20th Apr, 2017

Spring bloom well underway at L4

There seems to be a distinct difference now between the bloom reported on nearly 2 weeks ago (see post from 7 April) and now, in that the level of nitrate is dropping away rapidly.  Although the instrument (Satlantic SUNA) has not had a post field calibration applied, the values have dropped some 3 – 4 uM in the past two days, indicative of phytoplankton consumption of the nutrients.  The levels of chlorophyll at 06:00 this morning were >4 mg/m3; the issues of high-light quenching of the fluorescence close to the surface is a known problem, especially on clear sunny days between mid-morning and early evening.  For the latest from the L4 buoy data check out the figures below.

oxy_fluor_turb

 

nitrate_cdom

 

The CTD data is also clearly showing surface stratification with Tuesday’s profile (18 April) showing a top mixed layer extending down to 20m which is 0.5 degC warmer than the water beneath.

Responses

From Glen Tarran and Claire Widdicombe:

Interestingly, at E1 yesterday I got what I guess to be single celled Phaeocystis at maximum abundance down at 60 m, which, at L4 generally indicates the end of the Phaeocystis season. At L4 on Tueseday, Phaeocystis single cells were still not very abundant/clearly visible on the flow cytometry plots and more abundant in the upper 10m, suggesting that the Phaeocystis season here is only just underway.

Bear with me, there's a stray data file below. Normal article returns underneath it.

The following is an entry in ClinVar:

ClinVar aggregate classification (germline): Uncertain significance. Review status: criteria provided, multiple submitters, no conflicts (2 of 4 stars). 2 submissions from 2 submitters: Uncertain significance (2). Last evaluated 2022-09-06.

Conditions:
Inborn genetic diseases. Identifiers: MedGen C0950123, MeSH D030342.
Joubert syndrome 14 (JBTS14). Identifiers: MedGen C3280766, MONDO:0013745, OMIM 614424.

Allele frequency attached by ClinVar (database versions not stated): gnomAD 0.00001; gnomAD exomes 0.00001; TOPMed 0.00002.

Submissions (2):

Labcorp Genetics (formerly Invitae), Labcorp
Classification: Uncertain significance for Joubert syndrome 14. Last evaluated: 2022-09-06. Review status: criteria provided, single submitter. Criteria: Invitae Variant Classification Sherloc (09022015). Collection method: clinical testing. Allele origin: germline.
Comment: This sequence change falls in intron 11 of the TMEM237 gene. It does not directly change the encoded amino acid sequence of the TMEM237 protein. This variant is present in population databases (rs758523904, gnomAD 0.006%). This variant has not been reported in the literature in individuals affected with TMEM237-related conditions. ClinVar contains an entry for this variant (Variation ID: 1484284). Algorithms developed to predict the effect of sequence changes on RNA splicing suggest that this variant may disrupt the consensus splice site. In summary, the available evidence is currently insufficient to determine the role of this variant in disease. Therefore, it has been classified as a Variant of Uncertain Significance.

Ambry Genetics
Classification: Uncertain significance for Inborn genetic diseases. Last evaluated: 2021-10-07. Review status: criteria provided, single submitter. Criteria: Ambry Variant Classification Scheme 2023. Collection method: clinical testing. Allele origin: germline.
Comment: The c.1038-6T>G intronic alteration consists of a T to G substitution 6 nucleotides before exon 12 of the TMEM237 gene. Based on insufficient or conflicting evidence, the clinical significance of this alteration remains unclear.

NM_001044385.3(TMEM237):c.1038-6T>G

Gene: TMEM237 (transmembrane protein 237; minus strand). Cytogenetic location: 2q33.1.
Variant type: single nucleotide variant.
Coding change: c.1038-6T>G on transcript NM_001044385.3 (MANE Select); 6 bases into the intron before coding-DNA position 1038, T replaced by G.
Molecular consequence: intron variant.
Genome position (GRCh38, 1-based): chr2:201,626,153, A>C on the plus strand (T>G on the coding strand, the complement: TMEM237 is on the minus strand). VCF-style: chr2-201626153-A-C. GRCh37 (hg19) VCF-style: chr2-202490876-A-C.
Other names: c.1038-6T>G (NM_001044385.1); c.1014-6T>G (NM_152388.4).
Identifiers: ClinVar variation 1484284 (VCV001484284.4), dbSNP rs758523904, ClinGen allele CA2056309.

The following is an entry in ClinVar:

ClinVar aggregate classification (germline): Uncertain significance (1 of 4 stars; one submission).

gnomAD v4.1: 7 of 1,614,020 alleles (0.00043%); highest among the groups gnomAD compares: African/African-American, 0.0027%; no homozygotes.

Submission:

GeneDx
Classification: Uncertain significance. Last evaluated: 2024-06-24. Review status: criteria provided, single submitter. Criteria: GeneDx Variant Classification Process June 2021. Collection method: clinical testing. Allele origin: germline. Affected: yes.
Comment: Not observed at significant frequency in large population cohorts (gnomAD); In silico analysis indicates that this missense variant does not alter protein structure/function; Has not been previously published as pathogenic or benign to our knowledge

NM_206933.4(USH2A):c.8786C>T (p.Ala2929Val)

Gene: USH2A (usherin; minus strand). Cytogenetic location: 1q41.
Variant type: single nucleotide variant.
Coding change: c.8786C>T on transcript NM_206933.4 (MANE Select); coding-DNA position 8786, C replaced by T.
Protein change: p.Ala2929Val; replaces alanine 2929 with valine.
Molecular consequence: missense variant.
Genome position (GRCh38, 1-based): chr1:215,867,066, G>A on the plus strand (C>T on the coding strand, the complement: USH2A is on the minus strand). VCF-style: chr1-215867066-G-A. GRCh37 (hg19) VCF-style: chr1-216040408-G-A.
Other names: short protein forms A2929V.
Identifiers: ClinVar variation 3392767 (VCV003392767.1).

Going back to E1, Claire was surprised to find that the net sample contained a lot of dinoflagellates and fewer diatoms than expected. Perhaps characteristic of post-bloom conditions at E1?
At L4 Claire found lots of diatoms, dominated by Guinardia delicatula, more typical of a spring bloom, although ‘typical’ is a bit of a loose term, particularly for L4.

From Claire Widdicombe:

I noticed the bloom starting two weeks ago but unfortunately we didn’t have a net sample last week. Tuesday’s L4 net sample was teeming with the diatom Guinardia delicatula and I’ll analyse the 10m sample on Monday to calculate total abundance. Surprisingly yesterday’s E1 net sample was not dominated by Guinardia but by large thecate dinoflagellates of the genus Protoperidinium (and others). This puzzled me, but Paul has analysed the E1 10m sample from 2 weeks ago and it was full of Guinardia delicatula (24,000 cells per litre) so I guess the bloom has already passed through E1 and has now arrived at L4?

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